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Wedding bells toll as graduation approaches

Karen Langley | Wednesday, March 29, 2006

Notre Dame seniors Victoria Wittner and Dan DiMassa first discussed marriage while studying abroad in Innsbruck near the end of sophomore year. While Wittner and DiMassa – who began dating at the beginning of that year – knew they were right for one another, they decided not to take any definite steps towards marriage until graduation drew near.

And drew near it did.

As the two drove to DiMassa’s Cleveland home the first weekend of the fall semester, they approached a roadside spot where they traditionally stopped to kiss. DiMassa flicked on the car’s hazard lights as he pulled over, and while such a stop was hardly unusual, Wittner knew something was going to happen.

“I asked myself, ‘Is he going to propose?'” Wittner said. “I said, ‘No, Victoria, don’t be stupid. That’s not what’s happening.'”

Then DiMassa got down on one knee and asked Wittner to marry him.

She said yes.

There is no count of how many Notre Dame undergraduates are engaged, but enough couples make the commitment each year to keep stories of Grotto proposals and “ring by spring” Basilica bookings alive. And while the vast majority of students wait until after college to decide on marriage, many engaged couples can be characterized by the uncommon certainty that they are right for one another.

Seniors Chelsea Horgan and Ryan O’Larey knew from the beginning that they would one day marry. They met at a Keenan Hall dorm party in the spring of their sophomore year and got engaged the following fall when O’Larey proposed on the Dumbo ride in Disney World.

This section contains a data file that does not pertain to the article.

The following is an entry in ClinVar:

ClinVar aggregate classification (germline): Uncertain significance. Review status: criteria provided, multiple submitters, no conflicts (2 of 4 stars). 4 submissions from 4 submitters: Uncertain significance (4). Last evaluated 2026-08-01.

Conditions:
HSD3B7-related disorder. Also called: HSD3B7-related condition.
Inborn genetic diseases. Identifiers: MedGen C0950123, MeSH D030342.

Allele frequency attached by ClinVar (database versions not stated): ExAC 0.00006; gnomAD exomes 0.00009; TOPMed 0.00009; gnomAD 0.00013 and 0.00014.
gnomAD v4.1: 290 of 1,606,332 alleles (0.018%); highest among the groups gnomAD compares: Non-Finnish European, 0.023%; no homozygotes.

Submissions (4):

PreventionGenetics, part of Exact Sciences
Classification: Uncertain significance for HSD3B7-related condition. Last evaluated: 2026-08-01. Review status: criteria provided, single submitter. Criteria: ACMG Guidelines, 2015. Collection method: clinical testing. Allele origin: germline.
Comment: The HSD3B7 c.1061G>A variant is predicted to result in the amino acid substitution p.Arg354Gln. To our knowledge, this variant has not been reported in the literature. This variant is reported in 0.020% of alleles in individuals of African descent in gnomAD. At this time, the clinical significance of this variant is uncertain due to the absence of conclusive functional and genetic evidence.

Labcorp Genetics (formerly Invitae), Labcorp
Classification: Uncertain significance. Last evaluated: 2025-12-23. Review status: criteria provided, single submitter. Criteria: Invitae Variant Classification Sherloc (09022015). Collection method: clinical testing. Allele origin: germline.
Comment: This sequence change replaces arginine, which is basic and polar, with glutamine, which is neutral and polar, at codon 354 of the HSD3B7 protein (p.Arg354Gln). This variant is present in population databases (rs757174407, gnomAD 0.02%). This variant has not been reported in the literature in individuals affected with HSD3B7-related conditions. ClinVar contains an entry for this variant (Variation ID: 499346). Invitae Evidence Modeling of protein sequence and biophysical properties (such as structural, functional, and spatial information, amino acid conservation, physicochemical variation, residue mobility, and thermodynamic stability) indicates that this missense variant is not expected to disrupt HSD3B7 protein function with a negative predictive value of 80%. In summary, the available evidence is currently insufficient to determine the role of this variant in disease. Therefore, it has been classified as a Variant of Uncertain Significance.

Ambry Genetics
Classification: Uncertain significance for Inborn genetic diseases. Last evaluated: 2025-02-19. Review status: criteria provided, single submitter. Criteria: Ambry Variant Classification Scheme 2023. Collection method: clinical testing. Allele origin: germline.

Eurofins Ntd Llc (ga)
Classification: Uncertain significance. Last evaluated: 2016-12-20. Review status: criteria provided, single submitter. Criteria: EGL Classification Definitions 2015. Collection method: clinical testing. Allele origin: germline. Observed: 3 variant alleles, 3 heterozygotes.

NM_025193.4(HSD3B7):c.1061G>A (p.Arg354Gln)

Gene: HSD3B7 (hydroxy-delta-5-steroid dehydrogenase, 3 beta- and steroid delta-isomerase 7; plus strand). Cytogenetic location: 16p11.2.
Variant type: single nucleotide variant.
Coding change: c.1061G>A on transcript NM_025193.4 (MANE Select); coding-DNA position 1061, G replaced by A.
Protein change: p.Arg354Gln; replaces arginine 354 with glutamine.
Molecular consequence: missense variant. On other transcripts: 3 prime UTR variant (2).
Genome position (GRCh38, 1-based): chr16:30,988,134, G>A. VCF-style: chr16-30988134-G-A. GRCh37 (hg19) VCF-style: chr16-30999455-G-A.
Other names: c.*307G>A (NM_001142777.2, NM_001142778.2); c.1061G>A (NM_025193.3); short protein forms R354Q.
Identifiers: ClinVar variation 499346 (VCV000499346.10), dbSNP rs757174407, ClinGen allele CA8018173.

A week into their relationship, O’Larey said, “So this is what it feels like to fall in love.”

Two years later, that conclusion has only been reinforced.

“From that point on, it was pretty much settled in both of our minds that we would eventually get married,” he said. “When we knew, we knew. I would have felt completely comfortable asking Chelsea to marry me after the first week of our relationship.”

Though she acknowledged some people might think juniors young to give or receive proposals of marriage, Horgan echoed O’Larey’s certainty in their decision to get engaged.

“We never really gave a thought to postponing the inevitable, so we were willing to get engaged really early,” she said. “It was something we have always been serious about, and we’re more and more excited to get married.”

Horgan and O’Larey will marry in July.

Seniors Gretchen Ryan and Jonny Struemph can’t remember exactly when they first talked about marriage, but like Horgan and O’Leary, they quickly grew sure they wanted to spend their lives together.

“It was probably earlier than most people would expect,” Struemph said. “When we got into a relationship, it felt right from the start.”

Junior Daralee Thomas said she first spoke of marriage after three or four months of dating her fianc̩e, Indiana University junior Zach Hughes. Since they began dating in college, their relationship developed over long phone conversations Рa condition that she said prompted them to get to know each other much deeper than if they had been physically together.

“You hear older people say, ‘Sometimes you just know,’ and for us, that’s what it was,” she said. “It didn’t take a lot of thinking. It didn’t take lot of talking. I just knew. Neither of us could believe it happened that way for us.”